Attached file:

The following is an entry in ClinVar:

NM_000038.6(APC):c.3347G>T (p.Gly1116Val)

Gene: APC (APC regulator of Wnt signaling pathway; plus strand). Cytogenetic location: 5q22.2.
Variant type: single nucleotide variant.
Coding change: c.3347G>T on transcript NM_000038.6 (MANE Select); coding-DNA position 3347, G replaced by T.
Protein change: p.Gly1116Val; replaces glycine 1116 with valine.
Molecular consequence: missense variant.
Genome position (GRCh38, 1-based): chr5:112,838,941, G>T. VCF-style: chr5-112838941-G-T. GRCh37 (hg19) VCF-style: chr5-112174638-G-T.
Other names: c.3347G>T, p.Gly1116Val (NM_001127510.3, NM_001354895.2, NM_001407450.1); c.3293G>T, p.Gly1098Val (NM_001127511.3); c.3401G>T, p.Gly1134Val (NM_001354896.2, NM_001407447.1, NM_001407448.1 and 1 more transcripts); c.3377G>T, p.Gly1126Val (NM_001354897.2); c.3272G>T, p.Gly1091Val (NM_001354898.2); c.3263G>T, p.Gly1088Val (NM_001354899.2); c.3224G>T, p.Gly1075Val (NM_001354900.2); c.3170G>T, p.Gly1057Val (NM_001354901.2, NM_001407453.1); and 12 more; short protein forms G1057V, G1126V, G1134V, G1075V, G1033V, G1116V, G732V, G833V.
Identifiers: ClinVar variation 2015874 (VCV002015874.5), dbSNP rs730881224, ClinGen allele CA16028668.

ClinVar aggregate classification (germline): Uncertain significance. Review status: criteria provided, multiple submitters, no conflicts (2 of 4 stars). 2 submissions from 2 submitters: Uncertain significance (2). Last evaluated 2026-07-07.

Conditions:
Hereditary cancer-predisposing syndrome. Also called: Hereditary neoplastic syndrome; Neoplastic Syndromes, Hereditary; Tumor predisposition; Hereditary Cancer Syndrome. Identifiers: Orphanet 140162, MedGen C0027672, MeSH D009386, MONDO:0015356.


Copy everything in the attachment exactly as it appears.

The following is an entry in ClinVar:

NM_000038.6(APC):c.3347G>T (p.Gly1116Val)

Gene: APC (APC regulator of Wnt signaling pathway; plus strand). Cytogenetic location: 5q22.2.
Variant type: single nucleotide variant.
Coding change: c.3347G>T on transcript NM_000038.6 (MANE Select); coding-DNA position 3347, G replaced by T.
Protein change: p.Gly1116Val; replaces glycine 1116 with valine.
Molecular consequence: missense variant.
Genome position (GRCh38, 1-based): chr5:112,838,941, G>T. VCF-style: chr5-112838941-G-T. GRCh37 (hg19) VCF-style: chr5-112174638-G-T.
Other names: c.3347G>T, p.Gly1116Val (NM_001127510.3, NM_001354895.2, NM_001407450.1); c.3293G>T, p.Gly1098Val (NM_001127511.3); c.3401G>T, p.Gly1134Val (NM_001354896.2, NM_001407447.1, NM_001407448.1 and 1 more transcripts); c.3377G>T, p.Gly1126Val (NM_001354897.2); c.3272G>T, p.Gly1091Val (NM_001354898.2); c.3263G>T, p.Gly1088Val (NM_001354899.2); c.3224G>T, p.Gly1075Val (NM_001354900.2); c.3170G>T, p.Gly1057Val (NM_001354901.2, NM_001407453.1); and 12 more; short protein forms G1057V, G1126V, G1134V, G1075V, G1033V, G1116V, G732V, G833V.
Identifiers: ClinVar variation 2015874 (VCV002015874.5), dbSNP rs730881224, ClinGen allele CA16028668.

ClinVar aggregate classification (germline): Uncertain significance. Review status: criteria provided, multiple submitters, no conflicts (2 of 4 stars). 2 submissions from 2 submitters: Uncertain significance (2). Last evaluated 2026-07-07.

Conditions:
Hereditary cancer-predisposing syndrome. Also called: Hereditary neoplastic syndrome; Neoplastic Syndromes, Hereditary; Tumor predisposition; Hereditary Cancer Syndrome. Identifiers: Orphanet 140162, MedGen C0027672, MeSH D009386, MONDO:0015356.